Let’s be honest, we all watch too much t.v. I’m no exception, the minute I complete one show series I seem to stumble upon a new show that sucks me in, keeping me constantly and consistently waiting for new episodes each week or binge watching full seasons.
Lately a television trend has arisen of tech-based drama series. There have always been the ridiculously, over-dramatized movies about computer geeks and ‘hackers’, typically criminally based, such as Swordfish and Hackers, even Jurassic Park gave a nod to the mysterious and all-powerful hacker. But anyone with an ounce of computer savvy or know-how understands the over-the-top nature of these films.
Continue reading The Rise of the Tech Based Television Show
Hearing someone berate new inventions and tools always surprises me, whether it’s the rise of the smartphone, Google Glass, or an all-electric automobile. I typically think of myself as open to change and accepting of new tools, at least enough to try them out or give them time to prove themselves in the real world.
But one technology I’ve never understood is the market of digital e-books. For one, I never understood why someone would spend a couple hundred dollars for a device to read books on, when you could get an iPad or other tablet for a bit more with much more possibility (yes, I understand the e-ink thing). And, I like books. I like to read and enjoy the feeling of paper in my hand and turning pages.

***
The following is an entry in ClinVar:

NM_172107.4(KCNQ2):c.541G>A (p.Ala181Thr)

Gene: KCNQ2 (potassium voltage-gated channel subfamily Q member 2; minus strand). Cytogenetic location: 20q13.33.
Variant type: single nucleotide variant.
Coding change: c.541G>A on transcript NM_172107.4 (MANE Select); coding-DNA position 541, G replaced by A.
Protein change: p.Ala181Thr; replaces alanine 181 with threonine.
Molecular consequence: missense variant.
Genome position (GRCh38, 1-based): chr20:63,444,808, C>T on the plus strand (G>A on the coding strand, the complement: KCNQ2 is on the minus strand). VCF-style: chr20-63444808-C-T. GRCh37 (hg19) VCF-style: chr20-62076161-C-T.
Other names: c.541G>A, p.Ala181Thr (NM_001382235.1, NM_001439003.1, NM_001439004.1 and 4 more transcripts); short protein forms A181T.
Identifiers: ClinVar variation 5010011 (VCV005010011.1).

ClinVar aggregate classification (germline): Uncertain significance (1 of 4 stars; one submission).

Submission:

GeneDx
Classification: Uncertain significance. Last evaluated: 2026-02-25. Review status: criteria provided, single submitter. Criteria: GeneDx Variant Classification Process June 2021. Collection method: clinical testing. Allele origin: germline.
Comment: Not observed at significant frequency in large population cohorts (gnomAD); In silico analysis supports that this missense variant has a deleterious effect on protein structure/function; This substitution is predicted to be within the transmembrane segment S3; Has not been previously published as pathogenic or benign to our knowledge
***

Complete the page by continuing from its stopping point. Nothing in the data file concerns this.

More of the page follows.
Continue reading Accepting Technology: When I Gave in and Tried the Kindle App
Three years ago I graduated from Louisiana Tech University with a degree in Communication Design. Little did I know the five years spent in the university system did not prepare me for the working world. But that’s okay, what I have learned in the past three years is that education is continual, my time at college was the beginning, a stepping stone toward my future career.
I want to give a word of advice to any soon-to-be graduates in preparation for entering the working field of design and/or development. These are all things I have learned over the past three years, and wish someone had provided me while in school (really when I was a freshman).
Continue reading It’s Time to Graduate, Part I
Line height is one of the small things that can make or break your design. A little detail that is often overlooked or not properly massaged to perfection. This is going to be a short-and-sweet post outlining the best method for declaring line-heights, and there is a group discussion question at the end!
Continue reading Line Height for All
In less than a month the Texas Avenue Makers Fair will set up shop in Shreveport, Louisiana. I was part of the very first event and will once again be joining the ranks of super cool vendors selling their wares. This year the event has grown, tripling in size and occupying a new location and offering more booths and additions than ever before. It should be a great day, weather permitted, so if you are in the area stop by!
I want to share the progress of what I am working on. Currently I am in the middle of making about 60 books. Whew, and it’s quite the workout. If you are looking at my bookbinding work for the first time, I primarily make perfect bound books but do stitch books as well. I also teach an online class on Skillshare about Making Perfect Bound Books, so if you are interested in learning check that out. Perfect bound books are a great way to get into bookbinding because they take less time and unique materials to create than stitched books.